I actually just attended the Oregon Truffle Festival last month, which is an amazing event if you want to learn more about truffle hunting when it comes around again next January. I learned a little bit about truffle-hunting, but you’ll probably have to seek out a true pro for expert advice. Here’s what I can tell you:
*Oregon white truffles grow underneath Douglas fir trees. They like stands of trees that are between 15-30 years old. I am not aware of a white Douglas fir variety (though I’m not a botanist!) There is a tree known as the white fir, but that is a different species. White fir: http://plants.usda.gov/factsheet/pdf/fs_abco.pdf; Douglas fir: http://plants.usda.gov/plantguide/pdf/cs_psme.pdf
*They can be anywhere near the root system of the tree, so yes, they can be farther out from the tree. They can be anywhere from an inch under the soil to much deeper.
*They are in season now although it may be tapering off. They are ripe in the winter months and tend to be at their peak around January.
*As far as where to hunt them around Cottage Grove, I’d contact your local forest service office to find out about public lands where you can hunt them. You have to be careful about hunting them on private land—make sure you have permission from the land owner before you go out. Some private land owners have contracts with professional truffle hunters and lease the foraging rights on their land.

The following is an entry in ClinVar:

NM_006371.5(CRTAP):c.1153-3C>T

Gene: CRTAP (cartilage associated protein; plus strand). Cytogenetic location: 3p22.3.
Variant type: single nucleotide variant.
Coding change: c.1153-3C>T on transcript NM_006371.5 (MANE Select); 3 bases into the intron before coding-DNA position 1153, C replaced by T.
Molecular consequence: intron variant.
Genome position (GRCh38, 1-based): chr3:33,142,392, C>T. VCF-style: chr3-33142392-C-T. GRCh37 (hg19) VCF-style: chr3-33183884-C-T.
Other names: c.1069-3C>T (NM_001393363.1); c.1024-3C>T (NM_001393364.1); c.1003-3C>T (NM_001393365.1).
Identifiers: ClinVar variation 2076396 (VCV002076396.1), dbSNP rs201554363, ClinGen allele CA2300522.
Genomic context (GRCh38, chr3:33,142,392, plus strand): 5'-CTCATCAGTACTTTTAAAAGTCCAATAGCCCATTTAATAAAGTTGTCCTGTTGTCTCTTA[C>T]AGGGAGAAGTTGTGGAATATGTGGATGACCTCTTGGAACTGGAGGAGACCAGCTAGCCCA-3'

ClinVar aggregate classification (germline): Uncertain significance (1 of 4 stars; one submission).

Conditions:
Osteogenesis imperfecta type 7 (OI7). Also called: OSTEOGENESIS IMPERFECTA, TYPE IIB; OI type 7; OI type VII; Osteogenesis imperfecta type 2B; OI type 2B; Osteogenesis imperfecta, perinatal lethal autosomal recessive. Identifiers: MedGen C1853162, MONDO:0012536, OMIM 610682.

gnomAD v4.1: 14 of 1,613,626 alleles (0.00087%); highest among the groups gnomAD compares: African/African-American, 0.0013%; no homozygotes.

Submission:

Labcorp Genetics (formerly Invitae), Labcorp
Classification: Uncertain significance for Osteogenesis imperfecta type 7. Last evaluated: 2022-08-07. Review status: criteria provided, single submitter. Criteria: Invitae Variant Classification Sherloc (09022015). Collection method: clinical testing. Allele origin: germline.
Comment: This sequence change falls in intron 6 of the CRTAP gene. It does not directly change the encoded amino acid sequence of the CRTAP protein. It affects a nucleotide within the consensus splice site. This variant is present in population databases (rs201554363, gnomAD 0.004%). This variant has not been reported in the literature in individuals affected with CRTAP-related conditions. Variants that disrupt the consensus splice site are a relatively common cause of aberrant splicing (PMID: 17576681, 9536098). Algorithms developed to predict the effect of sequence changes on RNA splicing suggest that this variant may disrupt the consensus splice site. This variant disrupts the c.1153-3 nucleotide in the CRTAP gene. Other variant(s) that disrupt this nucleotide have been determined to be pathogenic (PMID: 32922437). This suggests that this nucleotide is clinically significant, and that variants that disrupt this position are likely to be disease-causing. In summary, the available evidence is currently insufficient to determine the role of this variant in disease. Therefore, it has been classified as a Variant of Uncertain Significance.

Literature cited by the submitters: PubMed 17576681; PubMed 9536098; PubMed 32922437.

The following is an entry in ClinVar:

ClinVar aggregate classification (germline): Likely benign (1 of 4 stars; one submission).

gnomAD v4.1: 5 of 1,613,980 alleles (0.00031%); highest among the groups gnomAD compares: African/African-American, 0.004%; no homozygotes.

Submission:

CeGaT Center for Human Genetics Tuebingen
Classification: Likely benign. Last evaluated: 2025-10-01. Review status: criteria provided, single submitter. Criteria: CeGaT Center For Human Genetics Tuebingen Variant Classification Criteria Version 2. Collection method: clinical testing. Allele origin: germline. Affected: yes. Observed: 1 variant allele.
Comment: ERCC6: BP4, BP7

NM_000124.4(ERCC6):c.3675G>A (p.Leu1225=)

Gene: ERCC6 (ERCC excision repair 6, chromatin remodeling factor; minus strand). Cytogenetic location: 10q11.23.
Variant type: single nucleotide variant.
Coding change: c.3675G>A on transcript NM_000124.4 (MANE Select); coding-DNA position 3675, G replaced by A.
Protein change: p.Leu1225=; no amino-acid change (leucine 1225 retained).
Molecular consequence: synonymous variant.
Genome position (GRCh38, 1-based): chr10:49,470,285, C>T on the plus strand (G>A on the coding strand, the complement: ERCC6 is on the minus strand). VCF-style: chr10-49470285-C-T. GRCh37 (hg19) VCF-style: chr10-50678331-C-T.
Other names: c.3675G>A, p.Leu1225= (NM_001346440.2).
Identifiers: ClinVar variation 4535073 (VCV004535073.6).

Cottage Grove Ranger District: 541-767-5000. Also, truffle hunting now requires a permit, so talk to your ranger about that as well.
Here is a great video that will give you a visual and a ton of good information about what Oregon truffle-hunting looks like: https://www.youtube.com/watch?v=0zkv0KKJbYg
The gentleman featured in the video is Jack Czarnecki, owner of Oregon Truffle Oil and an expert on Oregon truffles.
Another good resource if you want to learn is to go out on a foray with a professional hunter, like Kris Jacobsen of Umami Truffle Dogs in Eugene. (http://umamitruffledogs.com/) The other benefit hiring a truffle guide to take you out is that many of them use a dog to hunt. When you hunt with a dog, vs. raking, you are guaranteed to find ripe truffles, because the ripe ones give off the aroma that attracts animals. (Unripe truffles may ripen over time if stored in a container in the fridge, but ripe truffles have the true truffle aroma and are immediately ready for use).
I was lucky enough to go out on a truffle hunt at the truffle festival this year, and it was a really neat experience. Good luck to you—I hope you find some!